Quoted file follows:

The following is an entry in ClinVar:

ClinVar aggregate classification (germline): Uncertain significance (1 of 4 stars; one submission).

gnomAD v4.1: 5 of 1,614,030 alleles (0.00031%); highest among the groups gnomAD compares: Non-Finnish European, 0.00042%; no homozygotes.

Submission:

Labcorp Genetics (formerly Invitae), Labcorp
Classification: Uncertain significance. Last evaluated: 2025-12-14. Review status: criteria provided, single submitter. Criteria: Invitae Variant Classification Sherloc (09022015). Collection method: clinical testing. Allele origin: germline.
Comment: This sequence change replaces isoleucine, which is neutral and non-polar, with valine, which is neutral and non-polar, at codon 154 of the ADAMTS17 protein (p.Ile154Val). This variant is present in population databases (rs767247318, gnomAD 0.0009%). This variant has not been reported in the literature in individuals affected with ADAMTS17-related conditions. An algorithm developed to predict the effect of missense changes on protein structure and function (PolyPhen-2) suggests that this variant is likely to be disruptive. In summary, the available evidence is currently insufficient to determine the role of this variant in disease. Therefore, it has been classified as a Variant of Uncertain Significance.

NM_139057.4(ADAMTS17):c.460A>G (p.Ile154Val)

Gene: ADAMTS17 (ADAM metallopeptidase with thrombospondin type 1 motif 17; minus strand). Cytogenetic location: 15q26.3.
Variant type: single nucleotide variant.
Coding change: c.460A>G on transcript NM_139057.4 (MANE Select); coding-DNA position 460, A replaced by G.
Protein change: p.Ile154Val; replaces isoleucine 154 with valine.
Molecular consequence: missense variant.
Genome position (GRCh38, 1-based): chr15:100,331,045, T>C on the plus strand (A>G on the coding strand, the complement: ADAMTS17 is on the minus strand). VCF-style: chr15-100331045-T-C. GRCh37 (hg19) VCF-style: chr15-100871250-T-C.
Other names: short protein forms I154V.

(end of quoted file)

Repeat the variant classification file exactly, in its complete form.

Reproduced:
The following is an entry in ClinVar:

ClinVar aggregate classification (germline): Uncertain significance (1 of 4 stars; one submission).

gnomAD v4.1: 5 of 1,614,030 alleles (0.00031%); highest among the groups gnomAD compares: Non-Finnish European, 0.00042%; no homozygotes.

Submission:

Labcorp Genetics (formerly Invitae), Labcorp
Classification: Uncertain significance. Last evaluated: 2025-12-14. Review status: criteria provided, single submitter. Criteria: Invitae Variant Classification Sherloc (09022015). Collection method: clinical testing. Allele origin: germline.
Comment: This sequence change replaces isoleucine, which is neutral and non-polar, with valine, which is neutral and non-polar, at codon 154 of the ADAMTS17 protein (p.Ile154Val). This variant is present in population databases (rs767247318, gnomAD 0.0009%). This variant has not been reported in the literature in individuals affected with ADAMTS17-related conditions. An algorithm developed to predict the effect of missense changes on protein structure and function (PolyPhen-2) suggests that this variant is likely to be disruptive. In summary, the available evidence is currently insufficient to determine the role of this variant in disease. Therefore, it has been classified as a Variant of Uncertain Significance.

NM_139057.4(ADAMTS17):c.460A>G (p.Ile154Val)

Gene: ADAMTS17 (ADAM metallopeptidase with thrombospondin type 1 motif 17; minus strand). Cytogenetic location: 15q26.3.
Variant type: single nucleotide variant.
Coding change: c.460A>G on transcript NM_139057.4 (MANE Select); coding-DNA position 460, A replaced by G.
Protein change: p.Ile154Val; replaces isoleucine 154 with valine.
Molecular consequence: missense variant.
Genome position (GRCh38, 1-based): chr15:100,331,045, T>C on the plus strand (A>G on the coding strand, the complement: ADAMTS17 is on the minus strand). VCF-style: chr15-100331045-T-C. GRCh37 (hg19) VCF-style: chr15-100871250-T-C.
Other names: short protein forms I154V.